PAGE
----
Domestically then, and in a bid to bring about the unity he talks of, Sarwar has made a national Covid recovery ‘that will work for everyone’ the centrepoint of his Holyrood campaign, with a focus on jobs, the NHS, education, the climate and communities. “I don’t just say this as a framing of the election, I honestly believe that we can’t rely on the Tories to deliver a recovery that works for everyone. It’s not in their DNA,” he says. “Only a functioning, outward-looking, hopeful Labour party can actually respond to the challenge of our time. Boris Johnson ain’t gonna do it. Nicola Sturgeon ain’t gonna do it.”

The Conservatives cannot be trusted with a Covid recovery, says Sarwar, because they have fed into the politics of division and fuelled the inequality in our society. “And the reason why we can’t rely on the SNP is one, their record shows that they talk a good game on equality but they don’t deliver, but also they’re distracted, they have no interest in healing the wounds in our country. All they are relentlessly focused on is having a referendum and having an argument about the constitution.”

“This pandemic is an economic hit even sharper and deeper than the banking crisis, and you’ve got 300,000 of our fellow Scots on furlough that ends at the end of autumn, unsure about their job prospects after that comes to an end,” he says. For Sarwar, then, it would be a ‘sad reflection on our politics’ if we ignored the realities of the pandemic and went back to ‘old arguments’ around Brexit and Scottish independence.

“I want as close a relationship as possible with the European Union without opening up all those big constitutional divides again that put our entire country on pause and paralyse us from delivering the kind of recovery we need across the country,” he adds. “I think it would be contradictory of me to say in Scotland that we shouldn’t focus on the constitution to put recovery first, but then say we should focus on Brexit and not put the recovery first.”

On the issue of independence, the new leader ‘completely agrees’ with the findings from a recent report by FEPS and the Scottish Fabians that Scottish Labour needs to reassert itself as champions of the United Kingdom, Scotland and devolution. Sarwar adds, though, that the status quo around devolution is no longer credible. “The UK doesn’t work for you if you live in Liverpool, Birmingham, Manchester, Cardiff, just like it doesn’t work if you live in Glasgow and Edinburgh.” Instead he would like to see power pushed out of our parliaments and into communities.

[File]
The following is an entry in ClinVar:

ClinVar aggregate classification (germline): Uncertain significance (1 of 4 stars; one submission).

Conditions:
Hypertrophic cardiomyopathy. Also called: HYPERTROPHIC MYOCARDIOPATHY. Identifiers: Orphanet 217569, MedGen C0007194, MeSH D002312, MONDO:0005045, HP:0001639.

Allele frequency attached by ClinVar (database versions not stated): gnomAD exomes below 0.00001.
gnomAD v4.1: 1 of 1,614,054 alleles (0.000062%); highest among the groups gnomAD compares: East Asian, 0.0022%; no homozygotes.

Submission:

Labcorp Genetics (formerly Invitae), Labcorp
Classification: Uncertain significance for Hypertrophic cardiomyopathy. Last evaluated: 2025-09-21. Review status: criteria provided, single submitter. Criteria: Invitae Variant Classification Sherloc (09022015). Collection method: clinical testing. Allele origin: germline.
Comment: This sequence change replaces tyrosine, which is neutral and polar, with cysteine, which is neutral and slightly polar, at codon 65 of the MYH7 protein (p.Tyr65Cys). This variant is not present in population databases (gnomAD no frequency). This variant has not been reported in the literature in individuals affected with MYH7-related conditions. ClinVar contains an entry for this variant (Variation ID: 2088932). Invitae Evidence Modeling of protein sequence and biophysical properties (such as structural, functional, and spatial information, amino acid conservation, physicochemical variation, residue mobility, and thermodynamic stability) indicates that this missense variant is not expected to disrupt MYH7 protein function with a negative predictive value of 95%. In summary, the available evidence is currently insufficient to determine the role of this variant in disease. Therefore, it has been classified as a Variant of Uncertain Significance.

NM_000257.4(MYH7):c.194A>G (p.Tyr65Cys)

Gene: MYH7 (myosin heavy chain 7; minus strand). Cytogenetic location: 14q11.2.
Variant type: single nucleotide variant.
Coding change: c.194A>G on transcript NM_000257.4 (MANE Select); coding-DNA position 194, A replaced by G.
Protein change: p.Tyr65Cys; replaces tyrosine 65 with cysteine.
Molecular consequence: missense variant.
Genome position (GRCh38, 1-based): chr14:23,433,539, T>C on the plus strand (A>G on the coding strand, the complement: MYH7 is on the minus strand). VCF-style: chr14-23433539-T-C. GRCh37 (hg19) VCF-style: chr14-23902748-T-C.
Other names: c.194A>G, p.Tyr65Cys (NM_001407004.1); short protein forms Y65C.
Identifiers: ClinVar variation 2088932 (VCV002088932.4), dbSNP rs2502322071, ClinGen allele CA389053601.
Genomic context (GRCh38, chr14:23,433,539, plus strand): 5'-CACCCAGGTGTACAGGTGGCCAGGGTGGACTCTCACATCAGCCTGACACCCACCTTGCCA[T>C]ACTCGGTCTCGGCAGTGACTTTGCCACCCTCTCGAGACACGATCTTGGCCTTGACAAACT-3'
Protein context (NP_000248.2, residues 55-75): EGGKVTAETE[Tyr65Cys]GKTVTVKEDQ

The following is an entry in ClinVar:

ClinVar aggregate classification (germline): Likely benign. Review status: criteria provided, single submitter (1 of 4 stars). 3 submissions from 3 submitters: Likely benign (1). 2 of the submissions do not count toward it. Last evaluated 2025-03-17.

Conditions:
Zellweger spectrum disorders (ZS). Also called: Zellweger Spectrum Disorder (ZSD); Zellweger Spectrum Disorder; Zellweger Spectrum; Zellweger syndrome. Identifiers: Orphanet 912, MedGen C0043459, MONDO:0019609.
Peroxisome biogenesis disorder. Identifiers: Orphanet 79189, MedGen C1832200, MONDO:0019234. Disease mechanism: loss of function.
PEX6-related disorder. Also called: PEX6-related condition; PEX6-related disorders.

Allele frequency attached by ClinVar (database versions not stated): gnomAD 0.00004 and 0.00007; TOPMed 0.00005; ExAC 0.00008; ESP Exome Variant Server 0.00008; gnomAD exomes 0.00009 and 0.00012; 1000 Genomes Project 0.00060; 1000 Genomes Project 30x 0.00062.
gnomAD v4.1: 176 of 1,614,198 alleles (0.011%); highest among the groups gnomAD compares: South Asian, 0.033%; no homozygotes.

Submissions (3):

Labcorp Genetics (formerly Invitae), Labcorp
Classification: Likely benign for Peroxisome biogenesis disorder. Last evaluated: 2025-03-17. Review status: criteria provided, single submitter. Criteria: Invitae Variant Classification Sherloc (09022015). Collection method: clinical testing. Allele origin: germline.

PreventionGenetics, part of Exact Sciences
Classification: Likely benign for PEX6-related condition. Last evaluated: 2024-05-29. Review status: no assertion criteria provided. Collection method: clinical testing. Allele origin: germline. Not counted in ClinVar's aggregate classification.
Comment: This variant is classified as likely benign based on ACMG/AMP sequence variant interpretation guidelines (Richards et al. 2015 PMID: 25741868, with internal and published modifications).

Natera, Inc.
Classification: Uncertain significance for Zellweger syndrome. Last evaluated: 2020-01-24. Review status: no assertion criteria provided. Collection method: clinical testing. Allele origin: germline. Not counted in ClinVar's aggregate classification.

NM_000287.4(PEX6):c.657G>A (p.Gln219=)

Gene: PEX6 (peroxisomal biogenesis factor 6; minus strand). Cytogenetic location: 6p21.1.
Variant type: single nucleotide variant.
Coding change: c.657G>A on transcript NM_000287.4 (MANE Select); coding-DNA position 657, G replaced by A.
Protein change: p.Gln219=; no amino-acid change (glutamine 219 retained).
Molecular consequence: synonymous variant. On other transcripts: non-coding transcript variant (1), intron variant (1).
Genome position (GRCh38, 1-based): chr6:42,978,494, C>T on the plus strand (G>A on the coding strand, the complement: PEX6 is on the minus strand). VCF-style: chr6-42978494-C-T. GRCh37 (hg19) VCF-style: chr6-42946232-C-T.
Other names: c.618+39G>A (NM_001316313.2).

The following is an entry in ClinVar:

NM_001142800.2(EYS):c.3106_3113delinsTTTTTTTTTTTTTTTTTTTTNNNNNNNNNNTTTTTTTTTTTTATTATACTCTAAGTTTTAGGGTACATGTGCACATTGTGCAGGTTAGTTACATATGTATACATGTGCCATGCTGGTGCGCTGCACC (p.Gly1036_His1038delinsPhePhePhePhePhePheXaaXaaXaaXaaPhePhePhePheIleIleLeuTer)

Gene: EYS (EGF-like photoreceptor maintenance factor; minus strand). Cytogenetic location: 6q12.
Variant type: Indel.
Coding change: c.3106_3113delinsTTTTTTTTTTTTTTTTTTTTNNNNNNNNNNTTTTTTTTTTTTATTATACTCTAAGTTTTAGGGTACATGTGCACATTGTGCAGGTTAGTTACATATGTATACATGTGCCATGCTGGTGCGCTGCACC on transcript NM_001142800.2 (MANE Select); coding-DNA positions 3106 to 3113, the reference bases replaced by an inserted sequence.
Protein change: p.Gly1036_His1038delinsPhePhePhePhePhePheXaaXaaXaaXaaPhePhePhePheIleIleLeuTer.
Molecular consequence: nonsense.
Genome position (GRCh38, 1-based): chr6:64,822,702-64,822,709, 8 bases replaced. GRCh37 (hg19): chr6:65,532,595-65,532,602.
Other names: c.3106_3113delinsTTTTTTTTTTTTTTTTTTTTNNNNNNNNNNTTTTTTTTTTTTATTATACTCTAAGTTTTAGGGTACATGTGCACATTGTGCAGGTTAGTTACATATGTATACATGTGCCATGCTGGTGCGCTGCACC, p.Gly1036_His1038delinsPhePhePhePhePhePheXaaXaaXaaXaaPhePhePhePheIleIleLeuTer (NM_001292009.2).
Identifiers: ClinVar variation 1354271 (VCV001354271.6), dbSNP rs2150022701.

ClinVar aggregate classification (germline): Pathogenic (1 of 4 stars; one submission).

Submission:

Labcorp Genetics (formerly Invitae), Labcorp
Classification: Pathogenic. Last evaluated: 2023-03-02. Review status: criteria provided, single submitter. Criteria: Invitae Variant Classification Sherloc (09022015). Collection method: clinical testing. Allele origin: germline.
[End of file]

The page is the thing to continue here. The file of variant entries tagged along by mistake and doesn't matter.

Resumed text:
Over the course of the campaign, Sarwar will be announcing his plans around his five chosen policy areas, from a fairer examination process for current students, to a focus on tech and green jobs, as well as more support for businesses, greater ambition around the climate emergency, and an NHS catch-up plan to deal with the backlog of postponed treatment. He says these issues – around unemployment, cancelled operations, children’s education and mental health, climate change, and staying safe – are what people across the UK are worrying about right now.

But ‘staying safe’ as a key concern is about much more than just wanting a Covid-19 vaccination. The tragic news of Sarah Everard’s death has awakened a national conversation about both gender-based and state violence. Across the country, including in Glasgow, vigils and marches have taken place – and in London were met with a violent response from the police, sending further shockwaves across the country. “The reaction from the Met was just unforgivable. I mean, the lack of self-awareness of the significance of the moment was really, really upsetting,” Sarwar says. “It is sadly still the case for far too many women that they have to think twice before walking down the street,” he adds.

One problem is that police officers are not adequately trained in dealing with hate crime, he believes. “We should have, on every beat, and every shift, in every police force across Scotland, but I don’t see why it can’t be done across the UK, at least one officer that is a designated expert in how to deal with hate crime, in a way that is sensitive to community demands, but also alive to people’s lived experiences. And I think if we did it that way then we can get policing to work.”

But doesn’t this solution of policing to tackle violence against women miss the mood? After all many on the left,
particularly younger people and the Black Lives Matter movement see police brutality as part of the problem. Whilst Sarwar says Labour needs to ‘listen’ and ‘not be aloof’ to the demands from these movements, he insists that policing is important, and we should not pretend it is not.

Scottish Labour’s new leader clearly believes only a Labour government can overcome the challenges of inequality, hate and prejudice, but says the party cannot preach the message of unity if it is not demonstrating unity itself. For this to happen, Sarwar says the Scottish Labour party ‘needs to stop with the Hunger Games’. “We think that we can spend all day fighting with each other, arguing with each other, eating each other alive until one person’s left.”

As leader, he promises to work across the party, and not get involved in any ‘petty internal fights’. “Whatever wing people might think they’re from, as long as they’ve got something to contribute, I want to work with them to deliver the Labour party that we all need,” he says. This willingness to respect and represent the broad church of Labour is something Sarwar maintains Keir Starmer is already demonstrating, and will be key to giving people a Labour party they can vote for.

“Because, whatever divisions that we think may exist within our own political party, or whatever divisions you think exist between our political parties, they honestly pale into insignificance compared to the divisions that people want to create in our communities. And I honestly think, whilst there’s been a wave of division, a moment is going to come where a wave of optimism and unity is going to be able to beat that division. The challenge is whether we’re going to be ready to turn that tide, and I want to build that movement and turn that tide.”

Image credit: Alamy

Vanesha Singh

Vanesha Singh is the assistant editor at the Fabian Society.

@_vaneshasingh